Arctic sea ice melting, sets record low
New data shows Arctic sea ice has fallen to the lowest point ever recorded and it's likely to continue melting through mid-September. As the Arctic warms, so does the rest of the globe, warn activists.
WASHINGTON — The world's Arctic ice cap has shrunk to a new low, surpassing a record set only five years ago, and is expected to keep retreating for a few more weeks, according to U.S. data released on Monday.
The Arctic sea ice fell to 1.58 million square miles, or 4.10 million square kilometers, down 27,000 square miles from 2007, the lowest since satellites began measuring the ice in 1979, according to the U.S. National Snow and Ice Data Center.
"It's a little surprising to see the 2012 Arctic sea ice extent in August dip below the record low 2007 sea ice extent in September," said Walt Meier, a scientist with the data center.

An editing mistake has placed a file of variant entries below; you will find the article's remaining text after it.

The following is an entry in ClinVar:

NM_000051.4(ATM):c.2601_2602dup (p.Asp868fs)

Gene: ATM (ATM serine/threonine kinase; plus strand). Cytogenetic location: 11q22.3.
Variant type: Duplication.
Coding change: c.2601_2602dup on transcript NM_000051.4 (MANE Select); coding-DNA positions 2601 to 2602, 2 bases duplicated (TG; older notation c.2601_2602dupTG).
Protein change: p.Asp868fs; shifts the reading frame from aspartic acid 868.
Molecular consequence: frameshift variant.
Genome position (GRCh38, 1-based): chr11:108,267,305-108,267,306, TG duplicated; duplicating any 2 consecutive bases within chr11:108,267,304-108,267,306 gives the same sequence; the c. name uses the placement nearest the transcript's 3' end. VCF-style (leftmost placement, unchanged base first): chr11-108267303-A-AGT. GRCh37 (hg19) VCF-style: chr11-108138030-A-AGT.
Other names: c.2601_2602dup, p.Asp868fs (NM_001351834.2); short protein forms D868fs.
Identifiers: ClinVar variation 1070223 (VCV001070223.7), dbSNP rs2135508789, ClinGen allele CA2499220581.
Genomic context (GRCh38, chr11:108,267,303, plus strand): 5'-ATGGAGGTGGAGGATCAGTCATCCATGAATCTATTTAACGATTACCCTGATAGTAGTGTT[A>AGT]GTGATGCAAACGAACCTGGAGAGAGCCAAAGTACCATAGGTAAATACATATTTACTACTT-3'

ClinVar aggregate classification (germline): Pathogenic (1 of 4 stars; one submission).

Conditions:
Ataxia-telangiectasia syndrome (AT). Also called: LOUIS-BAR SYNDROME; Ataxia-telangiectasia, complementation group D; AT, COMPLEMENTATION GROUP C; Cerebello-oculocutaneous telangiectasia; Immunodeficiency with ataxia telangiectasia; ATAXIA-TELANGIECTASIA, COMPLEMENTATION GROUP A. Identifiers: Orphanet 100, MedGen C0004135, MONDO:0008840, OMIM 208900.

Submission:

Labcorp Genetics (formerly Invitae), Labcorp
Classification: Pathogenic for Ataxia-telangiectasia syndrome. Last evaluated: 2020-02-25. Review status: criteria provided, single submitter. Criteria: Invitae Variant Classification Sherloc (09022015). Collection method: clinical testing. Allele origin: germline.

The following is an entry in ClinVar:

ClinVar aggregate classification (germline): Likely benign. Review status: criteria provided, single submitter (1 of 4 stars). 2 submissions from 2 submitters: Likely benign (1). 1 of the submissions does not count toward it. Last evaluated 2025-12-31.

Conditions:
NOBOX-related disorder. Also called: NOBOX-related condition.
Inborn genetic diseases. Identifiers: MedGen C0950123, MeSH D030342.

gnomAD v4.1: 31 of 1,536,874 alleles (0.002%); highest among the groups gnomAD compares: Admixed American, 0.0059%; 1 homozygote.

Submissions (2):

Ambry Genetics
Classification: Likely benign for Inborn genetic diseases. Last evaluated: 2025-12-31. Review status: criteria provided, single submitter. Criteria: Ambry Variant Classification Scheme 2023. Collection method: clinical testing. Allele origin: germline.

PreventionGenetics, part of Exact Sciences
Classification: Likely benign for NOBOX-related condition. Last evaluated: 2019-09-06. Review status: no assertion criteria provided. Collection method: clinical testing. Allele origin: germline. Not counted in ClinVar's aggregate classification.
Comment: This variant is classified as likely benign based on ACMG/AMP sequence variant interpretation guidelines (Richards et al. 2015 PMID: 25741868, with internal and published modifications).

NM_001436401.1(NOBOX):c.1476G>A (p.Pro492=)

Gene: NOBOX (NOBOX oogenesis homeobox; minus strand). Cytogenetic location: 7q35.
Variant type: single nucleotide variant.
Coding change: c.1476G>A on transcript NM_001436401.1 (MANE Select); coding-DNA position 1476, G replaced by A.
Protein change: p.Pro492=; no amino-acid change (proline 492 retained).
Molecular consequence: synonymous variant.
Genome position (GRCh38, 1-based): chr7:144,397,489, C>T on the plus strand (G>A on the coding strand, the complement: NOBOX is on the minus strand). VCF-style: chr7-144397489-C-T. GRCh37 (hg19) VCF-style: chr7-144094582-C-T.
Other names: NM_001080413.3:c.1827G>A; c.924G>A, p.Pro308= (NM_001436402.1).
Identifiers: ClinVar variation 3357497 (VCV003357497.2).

"It's likely we are going to surpass the record decline by a fair amount this year by the time all is said and done."
The ice is expected to dwindle until mid- to late-September when the summer melting usually ends, according to the center.
Shrinking of the Arctic ices alarms scientists and environmentalists because the Arctic acts as the world's air conditioner, helping to moderate the globe's climate.
As parts of the Arctic melted, this year has been marked by record heat in much of the Northern Hemisphere, especially across the continental United States which has been ravaged by drought.
Most scientists blame global warming for the retreat of the Arctic ice and there is concern that the growing amounts of open water means the Arctic will not be as effective moderating the planet's climate.
"These preliminary figures provide irrefutable evidence that greenhouse gas emissions leading to global warming are damaging one of the planet's critical environments, one that helps maintain the stability of the global climate for every citizen of the world," said Kumi Naidoo, executive director of Greenpeace.